Reflecting on the second half of the season on a recent Supporters’ Zoom Forum, Kidney gave an honest assessment, commenting: “To say that the results were frustrating and disappointing and not what anybody wanted during this Restart period would be an understatement.
“I think it's important we give the supporters answers. We're a club that focuses on results, not excuses – but it's important to communicate with our supporters through the good times and the not so good times.”
Despite rarely acknowledging the impact injuries played in his team selection post the Restart, Kidney provided an in-depth update, adding: “Once COVID hit in, we had to make some decisions, both in terms of rehabilitation and operations.
“Waisake Naholo was down in New Zealand. He had an operation on his knee before coming back to London. He's back up and running now. And as soon as the hospitals opened here, Adam Coleman went in for surgery. He had two surgeries, but he's back on the grass now too.
“Sean O'Brien and Steve Mafi had hamstring issues at the start of the Restart period – we felt that if we over-extended them during the end of the 19/20 season, we could end up pushing them too much that they'd risk missing out on the start of 20/21.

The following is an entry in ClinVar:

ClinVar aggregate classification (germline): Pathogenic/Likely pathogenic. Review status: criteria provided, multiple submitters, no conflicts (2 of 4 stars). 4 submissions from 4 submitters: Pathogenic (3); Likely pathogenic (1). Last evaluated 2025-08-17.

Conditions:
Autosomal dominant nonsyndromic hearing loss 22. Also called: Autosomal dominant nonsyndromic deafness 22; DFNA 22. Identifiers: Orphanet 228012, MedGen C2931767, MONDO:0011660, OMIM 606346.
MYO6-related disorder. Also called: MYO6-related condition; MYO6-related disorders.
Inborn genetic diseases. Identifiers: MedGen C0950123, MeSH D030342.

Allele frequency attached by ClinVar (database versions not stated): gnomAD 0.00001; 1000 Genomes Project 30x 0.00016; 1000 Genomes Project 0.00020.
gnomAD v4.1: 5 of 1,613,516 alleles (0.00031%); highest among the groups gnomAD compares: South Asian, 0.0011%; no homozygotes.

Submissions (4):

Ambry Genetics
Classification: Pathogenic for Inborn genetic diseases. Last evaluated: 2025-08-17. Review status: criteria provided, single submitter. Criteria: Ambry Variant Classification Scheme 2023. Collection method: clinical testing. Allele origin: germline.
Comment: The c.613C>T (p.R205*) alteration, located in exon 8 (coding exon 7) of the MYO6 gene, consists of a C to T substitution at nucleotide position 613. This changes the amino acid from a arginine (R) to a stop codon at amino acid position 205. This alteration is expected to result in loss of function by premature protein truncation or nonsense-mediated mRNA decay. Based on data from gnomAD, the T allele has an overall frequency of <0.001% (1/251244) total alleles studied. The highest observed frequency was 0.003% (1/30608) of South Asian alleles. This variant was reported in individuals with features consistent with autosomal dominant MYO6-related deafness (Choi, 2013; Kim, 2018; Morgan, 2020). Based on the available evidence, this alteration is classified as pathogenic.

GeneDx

“Since then we’ve also lost Matt Williams for 6-9 months to an ACL injury, and Terrence Hepetema is out for 3-5 months with a broken wrist.
“Rob Simmons will join up with us after his Australia commitments, hopefully in time for Round 2 of Europe, so it's clear we'll be in a far stronger position at the start of next season, when the vast majority of the guys will be back to add extra competition to the squad.”
Kidney believes blooding the likes of Jacob Atkins, Rory Brand, Phil Cokanasiga, Matt Cornish, Isaac Curtis-Harris, Caolan Englefield, Chunya Munga, Izaiha Moore-Aiono and Josh Smart during this period – coupled with Jack Cooke captaining the side against Harlequins – will stand the club in good in the future, commenting: “It's been great to see some of the Academy guys come in and front up over the last few months.